Second, cities that are state capitols can have growth potential from the influx of politicians, lobbyists, the government workers, and the necessary businesses to support the government. Government can get bigger and the support structure can get bigger.
Third, tourist destination cities can grow by building off the influx of money coming from outside the city. They can grow by improving themselves as a destination.
Fourth, cities with large universities or multiple universities with established graduated programs can prevent ‘brain drain’ and keep their young professional population within the city. Companies can utilize these students in internships or different co-ops. Young professionals can work at companies in the town and know that they can simultaneously continue their education and not be stagnant.
Does Lake Charles fit any of that? No. It is not an established big city. It is not a state capitol. It is not a tourist destination other than the casinos. The lack of beautiful beaches or snowy mountains or a historically and culturally relevant history that would attract outsiders to visit means that there is a limitation on tourist revenue. Lake Charles has 1 university that has a dearth of graduate programs that are appealing to young professionals and businesses. Beyond the good engineering school, there’s not much critical acclaim.
What’s even worse is that the petrochemical industry in the town, from PPG, Conoco, Citgo, Basell, etc. aren’t locally owned. Because US Unwired was sold to Sprint, it is also no longer locally owned. You can find relevant employment and salary information here. http://www.citytowninfo.com/places/louisiana/lake-charles/work
The town is also crippled by the number of people living in poverty in the northern part of the town (north of 210). How do you address that? 20% of Lake Charles is living at or below the poverty line.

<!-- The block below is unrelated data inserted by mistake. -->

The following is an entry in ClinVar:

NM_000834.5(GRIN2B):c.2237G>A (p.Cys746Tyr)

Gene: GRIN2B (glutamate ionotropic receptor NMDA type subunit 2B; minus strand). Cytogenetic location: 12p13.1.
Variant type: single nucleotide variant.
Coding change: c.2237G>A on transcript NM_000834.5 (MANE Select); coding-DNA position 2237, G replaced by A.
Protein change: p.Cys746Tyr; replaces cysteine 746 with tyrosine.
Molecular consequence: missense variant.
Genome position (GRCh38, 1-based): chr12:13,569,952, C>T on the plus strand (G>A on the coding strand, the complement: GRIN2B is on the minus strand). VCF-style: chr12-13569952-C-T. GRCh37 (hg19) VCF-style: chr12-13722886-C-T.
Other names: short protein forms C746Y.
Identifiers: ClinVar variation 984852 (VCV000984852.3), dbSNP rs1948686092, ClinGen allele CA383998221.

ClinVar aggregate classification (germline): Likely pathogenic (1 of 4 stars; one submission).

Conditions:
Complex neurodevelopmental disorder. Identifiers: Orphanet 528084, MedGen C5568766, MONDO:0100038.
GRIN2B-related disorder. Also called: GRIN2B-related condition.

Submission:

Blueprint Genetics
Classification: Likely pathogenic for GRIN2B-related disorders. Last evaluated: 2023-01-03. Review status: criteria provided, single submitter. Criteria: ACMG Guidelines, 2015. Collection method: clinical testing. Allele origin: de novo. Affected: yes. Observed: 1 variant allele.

The brain drain is awful in Lake Charles. A lot of people I grew up with are doctors, lawyers, Ph.D.’s, etc. A lot of them went to highly prestigious schools. How many of them came back to live permanently? How many doctors came home? How many lawyers came home? The majority of my friends and acquaintances who have graduate degrees don’t live in Lake Charles. If you’re smart, you leave. That’s basically the rule of thumb. Seriously, how many SPARK program and AP program kids stay in Lake Charles?
The smart ones who stay generally are involved in highly successful family businesses, have a great family name because of what their father, grandfather, great father had done, or are very close to their family that they couldn’t bear leaving. The vast majority of the rest? They left.
To grow a city, you need young professionals, You need high paying jobs. You need quality education. You need businesses that can establish growth. The driving force for growth in any city is business ownership and well compensated jobs.
For Lake Charles to actually grow, it needs better education. It needs more graduate programs pumping out professional degrees. It needs more companies employing more locals. It needs more locally owned businesses. People need to stop eating at chain restaurants, buying chain retail clothes, etc. The smartest students have to stay.
And one last bit, relying on Texas to never allow gambling within their state is a dangerous way to make money. The world is getting smaller. More information is getting out. People are better educated and social morality barriers are eroding. Do you honestly think west Texas will always be able to prevent Texas from passing gaming legislation? If Houston, Dallas, Austin, and San Antonio keep getting bigger and bigger, do you honestly think gambling won’t ever end up in Texas?
It’s dangerous to plan your long term growth around casinos. Even the best of the best, Atlantic City and Las Vegas have seen their profits and infrastructure crumble.
Facts are facts. Lake Charles needs a more prestigious school. It needs more small business owners and less chains. It needs more businesses that employ young professionals making large amounts of expendable money. It also needs to improve the poverty and crime rate in the northern part of town.
Before you come up with solutions and anoint the next political savior, you need to understand the real problems so that you can come up with real solutions. Please show me the money. Show me the plan.